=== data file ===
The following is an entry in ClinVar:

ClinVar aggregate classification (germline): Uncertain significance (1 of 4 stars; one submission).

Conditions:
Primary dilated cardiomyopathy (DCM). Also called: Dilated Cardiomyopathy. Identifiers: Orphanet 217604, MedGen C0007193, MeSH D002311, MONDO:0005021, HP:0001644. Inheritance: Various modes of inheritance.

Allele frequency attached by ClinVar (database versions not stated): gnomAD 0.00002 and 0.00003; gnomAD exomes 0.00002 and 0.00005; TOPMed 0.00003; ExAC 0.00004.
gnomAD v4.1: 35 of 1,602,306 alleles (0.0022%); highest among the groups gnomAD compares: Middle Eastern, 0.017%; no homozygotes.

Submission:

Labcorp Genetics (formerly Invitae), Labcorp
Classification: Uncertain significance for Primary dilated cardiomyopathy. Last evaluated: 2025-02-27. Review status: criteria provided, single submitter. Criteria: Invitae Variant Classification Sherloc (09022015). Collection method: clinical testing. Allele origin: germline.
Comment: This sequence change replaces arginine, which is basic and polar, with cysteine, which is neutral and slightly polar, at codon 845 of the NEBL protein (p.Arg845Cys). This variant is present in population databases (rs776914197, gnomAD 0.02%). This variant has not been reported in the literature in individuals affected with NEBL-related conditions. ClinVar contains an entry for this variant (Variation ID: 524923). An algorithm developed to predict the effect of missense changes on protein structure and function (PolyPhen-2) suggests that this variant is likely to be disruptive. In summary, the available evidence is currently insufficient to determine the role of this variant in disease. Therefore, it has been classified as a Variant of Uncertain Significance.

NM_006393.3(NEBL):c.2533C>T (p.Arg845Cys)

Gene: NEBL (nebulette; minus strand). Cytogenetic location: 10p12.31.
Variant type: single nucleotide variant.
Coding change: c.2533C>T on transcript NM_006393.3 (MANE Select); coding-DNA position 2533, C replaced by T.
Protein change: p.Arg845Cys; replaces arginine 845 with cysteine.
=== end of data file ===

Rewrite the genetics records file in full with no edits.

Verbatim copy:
The following is an entry in ClinVar:

ClinVar aggregate classification (germline): Uncertain significance (1 of 4 stars; one submission).

Conditions:
Primary dilated cardiomyopathy (DCM). Also called: Dilated Cardiomyopathy. Identifiers: Orphanet 217604, MedGen C0007193, MeSH D002311, MONDO:0005021, HP:0001644. Inheritance: Various modes of inheritance.

Allele frequency attached by ClinVar (database versions not stated): gnomAD 0.00002 and 0.00003; gnomAD exomes 0.00002 and 0.00005; TOPMed 0.00003; ExAC 0.00004.
gnomAD v4.1: 35 of 1,602,306 alleles (0.0022%); highest among the groups gnomAD compares: Middle Eastern, 0.017%; no homozygotes.

Submission:

Labcorp Genetics (formerly Invitae), Labcorp
Classification: Uncertain significance for Primary dilated cardiomyopathy. Last evaluated: 2025-02-27. Review status: criteria provided, single submitter. Criteria: Invitae Variant Classification Sherloc (09022015). Collection method: clinical testing. Allele origin: germline.
Comment: This sequence change replaces arginine, which is basic and polar, with cysteine, which is neutral and slightly polar, at codon 845 of the NEBL protein (p.Arg845Cys). This variant is present in population databases (rs776914197, gnomAD 0.02%). This variant has not been reported in the literature in individuals affected with NEBL-related conditions. ClinVar contains an entry for this variant (Variation ID: 524923). An algorithm developed to predict the effect of missense changes on protein structure and function (PolyPhen-2) suggests that this variant is likely to be disruptive. In summary, the available evidence is currently insufficient to determine the role of this variant in disease. Therefore, it has been classified as a Variant of Uncertain Significance.

NM_006393.3(NEBL):c.2533C>T (p.Arg845Cys)

Gene: NEBL (nebulette; minus strand). Cytogenetic location: 10p12.31.
Variant type: single nucleotide variant.
Coding change: c.2533C>T on transcript NM_006393.3 (MANE Select); coding-DNA position 2533, C replaced by T.
Protein change: p.Arg845Cys; replaces arginine 845 with cysteine.